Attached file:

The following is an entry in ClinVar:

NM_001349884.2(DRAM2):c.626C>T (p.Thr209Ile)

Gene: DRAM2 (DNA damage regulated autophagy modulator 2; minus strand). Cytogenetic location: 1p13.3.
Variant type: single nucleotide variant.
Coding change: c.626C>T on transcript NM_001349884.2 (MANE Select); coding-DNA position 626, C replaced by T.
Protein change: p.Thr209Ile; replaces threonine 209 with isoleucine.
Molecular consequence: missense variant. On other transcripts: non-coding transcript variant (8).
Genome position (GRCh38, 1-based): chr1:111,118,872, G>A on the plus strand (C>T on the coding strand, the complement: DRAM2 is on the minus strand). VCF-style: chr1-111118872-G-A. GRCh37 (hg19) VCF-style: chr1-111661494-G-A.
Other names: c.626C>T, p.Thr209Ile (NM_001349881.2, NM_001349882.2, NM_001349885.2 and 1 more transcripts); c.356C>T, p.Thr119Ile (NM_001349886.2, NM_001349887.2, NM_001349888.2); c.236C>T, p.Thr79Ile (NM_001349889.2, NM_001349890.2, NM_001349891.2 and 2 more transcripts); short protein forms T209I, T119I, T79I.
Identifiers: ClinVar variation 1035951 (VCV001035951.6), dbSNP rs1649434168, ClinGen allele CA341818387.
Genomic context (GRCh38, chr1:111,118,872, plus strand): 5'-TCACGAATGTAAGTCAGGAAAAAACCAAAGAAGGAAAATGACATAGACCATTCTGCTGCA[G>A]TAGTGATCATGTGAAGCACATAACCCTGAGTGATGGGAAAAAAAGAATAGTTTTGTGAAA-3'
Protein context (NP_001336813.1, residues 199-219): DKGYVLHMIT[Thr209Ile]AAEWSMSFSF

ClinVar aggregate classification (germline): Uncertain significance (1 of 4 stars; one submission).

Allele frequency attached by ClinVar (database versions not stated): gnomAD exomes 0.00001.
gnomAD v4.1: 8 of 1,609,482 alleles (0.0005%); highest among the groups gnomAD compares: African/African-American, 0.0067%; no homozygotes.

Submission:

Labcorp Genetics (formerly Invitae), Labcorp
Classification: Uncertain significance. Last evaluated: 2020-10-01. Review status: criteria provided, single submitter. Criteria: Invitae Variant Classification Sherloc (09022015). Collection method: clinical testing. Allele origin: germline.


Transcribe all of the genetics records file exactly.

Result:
The following is an entry in ClinVar:

NM_001349884.2(DRAM2):c.626C>T (p.Thr209Ile)

Gene: DRAM2 (DNA damage regulated autophagy modulator 2; minus strand). Cytogenetic location: 1p13.3.
Variant type: single nucleotide variant.
Coding change: c.626C>T on transcript NM_001349884.2 (MANE Select); coding-DNA position 626, C replaced by T.
Protein change: p.Thr209Ile; replaces threonine 209 with isoleucine.
Molecular consequence: missense variant. On other transcripts: non-coding transcript variant (8).
Genome position (GRCh38, 1-based): chr1:111,118,872, G>A on the plus strand (C>T on the coding strand, the complement: DRAM2 is on the minus strand). VCF-style: chr1-111118872-G-A. GRCh37 (hg19) VCF-style: chr1-111661494-G-A.
Other names: c.626C>T, p.Thr209Ile (NM_001349881.2, NM_001349882.2, NM_001349885.2 and 1 more transcripts); c.356C>T, p.Thr119Ile (NM_001349886.2, NM_001349887.2, NM_001349888.2); c.236C>T, p.Thr79Ile (NM_001349889.2, NM_001349890.2, NM_001349891.2 and 2 more transcripts); short protein forms T209I, T119I, T79I.
Identifiers: ClinVar variation 1035951 (VCV001035951.6), dbSNP rs1649434168, ClinGen allele CA341818387.
Genomic context (GRCh38, chr1:111,118,872, plus strand): 5'-TCACGAATGTAAGTCAGGAAAAAACCAAAGAAGGAAAATGACATAGACCATTCTGCTGCA[G>A]TAGTGATCATGTGAAGCACATAACCCTGAGTGATGGGAAAAAAAGAATAGTTTTGTGAAA-3'
Protein context (NP_001336813.1, residues 199-219): DKGYVLHMIT[Thr209Ile]AAEWSMSFSF

ClinVar aggregate classification (germline): Uncertain significance (1 of 4 stars; one submission).

Allele frequency attached by ClinVar (database versions not stated): gnomAD exomes 0.00001.
gnomAD v4.1: 8 of 1,609,482 alleles (0.0005%); highest among the groups gnomAD compares: African/African-American, 0.0067%; no homozygotes.

Submission:

Labcorp Genetics (formerly Invitae), Labcorp
Classification: Uncertain significance. Last evaluated: 2020-10-01. Review status: criteria provided, single submitter. Criteria: Invitae Variant Classification Sherloc (09022015). Collection method: clinical testing. Allele origin: germline.